Wednesday, January 16, 2008

The Courtesy of Ignorance

As I was driving home from the first session of Diaconal Studies Seminar 102 'From Text to Sermon: An Introduction to Biblical Exegesis', I listened to an interview with the American author, Wendell Berry, on CBC One's programme 'Ideas'. I was struck by his phrase, 'the courtesy of ignorance'. When one acknowledges ignorance, one exercises a form of humility, a key dimension of courtesy.

During tonight's session we explored briefly the topic of textual criticism, the effort to discover, as best as one is able, the 'best' text of a given scriptural passage. Berry's remarks put the evening's exercise in perspective. When one engages the search for the 'best' text, a 'courtesy of ignorance' is a desirable characteristic to be found in the one who seeks.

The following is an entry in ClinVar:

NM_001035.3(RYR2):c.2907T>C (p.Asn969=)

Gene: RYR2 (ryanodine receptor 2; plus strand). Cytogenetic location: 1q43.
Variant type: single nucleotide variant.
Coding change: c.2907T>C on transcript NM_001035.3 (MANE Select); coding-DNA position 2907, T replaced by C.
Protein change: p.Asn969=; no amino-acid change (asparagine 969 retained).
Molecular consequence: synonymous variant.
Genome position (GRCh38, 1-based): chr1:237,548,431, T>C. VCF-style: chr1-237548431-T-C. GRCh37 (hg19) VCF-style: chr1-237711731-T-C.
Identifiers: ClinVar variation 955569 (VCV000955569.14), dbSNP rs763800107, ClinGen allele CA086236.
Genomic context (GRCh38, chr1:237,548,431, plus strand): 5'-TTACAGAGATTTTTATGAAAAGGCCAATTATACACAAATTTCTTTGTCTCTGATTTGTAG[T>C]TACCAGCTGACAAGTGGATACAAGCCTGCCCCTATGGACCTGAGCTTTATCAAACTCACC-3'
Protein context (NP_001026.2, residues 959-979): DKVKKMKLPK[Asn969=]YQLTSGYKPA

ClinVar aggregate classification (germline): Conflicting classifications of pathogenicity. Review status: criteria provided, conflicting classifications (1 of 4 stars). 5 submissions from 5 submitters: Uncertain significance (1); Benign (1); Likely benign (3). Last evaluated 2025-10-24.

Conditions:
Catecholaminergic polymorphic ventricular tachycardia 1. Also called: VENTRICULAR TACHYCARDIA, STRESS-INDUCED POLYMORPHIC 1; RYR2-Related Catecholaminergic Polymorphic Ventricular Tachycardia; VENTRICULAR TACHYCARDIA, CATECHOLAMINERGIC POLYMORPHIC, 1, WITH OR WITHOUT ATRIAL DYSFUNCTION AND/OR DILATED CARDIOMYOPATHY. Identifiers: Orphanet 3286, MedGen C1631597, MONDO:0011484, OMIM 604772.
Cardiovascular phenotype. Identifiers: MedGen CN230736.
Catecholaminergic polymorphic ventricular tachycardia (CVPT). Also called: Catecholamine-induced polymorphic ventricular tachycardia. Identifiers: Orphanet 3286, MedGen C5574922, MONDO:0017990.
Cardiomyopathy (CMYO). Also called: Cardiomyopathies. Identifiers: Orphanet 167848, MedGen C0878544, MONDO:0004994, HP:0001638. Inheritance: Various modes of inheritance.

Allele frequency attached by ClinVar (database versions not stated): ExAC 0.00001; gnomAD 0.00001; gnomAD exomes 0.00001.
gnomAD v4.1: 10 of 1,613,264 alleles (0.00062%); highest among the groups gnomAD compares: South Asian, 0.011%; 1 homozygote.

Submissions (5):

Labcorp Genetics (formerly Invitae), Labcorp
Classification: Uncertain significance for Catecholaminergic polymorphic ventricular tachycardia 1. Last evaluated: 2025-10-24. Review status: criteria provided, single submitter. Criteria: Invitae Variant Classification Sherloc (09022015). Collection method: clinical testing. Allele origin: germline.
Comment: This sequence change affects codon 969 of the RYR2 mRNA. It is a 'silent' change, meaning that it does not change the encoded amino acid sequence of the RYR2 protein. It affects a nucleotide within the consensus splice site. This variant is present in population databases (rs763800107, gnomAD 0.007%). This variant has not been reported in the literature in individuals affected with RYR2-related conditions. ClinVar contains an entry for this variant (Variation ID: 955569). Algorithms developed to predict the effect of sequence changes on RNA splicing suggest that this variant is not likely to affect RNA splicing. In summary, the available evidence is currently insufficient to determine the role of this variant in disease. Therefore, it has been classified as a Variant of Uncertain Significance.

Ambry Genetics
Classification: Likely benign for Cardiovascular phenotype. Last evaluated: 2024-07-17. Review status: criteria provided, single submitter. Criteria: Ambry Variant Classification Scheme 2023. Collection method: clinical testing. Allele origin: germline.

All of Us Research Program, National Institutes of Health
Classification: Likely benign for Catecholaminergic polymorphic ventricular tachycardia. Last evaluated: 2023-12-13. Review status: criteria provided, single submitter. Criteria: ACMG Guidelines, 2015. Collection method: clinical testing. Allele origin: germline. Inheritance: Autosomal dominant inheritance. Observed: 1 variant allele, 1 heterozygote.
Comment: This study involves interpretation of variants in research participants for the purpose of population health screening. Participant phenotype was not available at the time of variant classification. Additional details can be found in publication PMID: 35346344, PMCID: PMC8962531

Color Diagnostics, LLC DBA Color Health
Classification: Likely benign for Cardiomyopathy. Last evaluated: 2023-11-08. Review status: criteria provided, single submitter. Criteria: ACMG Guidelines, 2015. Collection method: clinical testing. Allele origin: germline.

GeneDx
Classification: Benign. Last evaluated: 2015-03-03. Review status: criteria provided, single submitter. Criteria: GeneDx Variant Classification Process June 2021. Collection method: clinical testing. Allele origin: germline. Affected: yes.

Because we are seeking to understand the divine mystery, humility is a primary quality. We will not 'know'; we will only approach the mystery. This humility does not mean we should remain silent, but it does mean we should hold the provisionality of our understanding.

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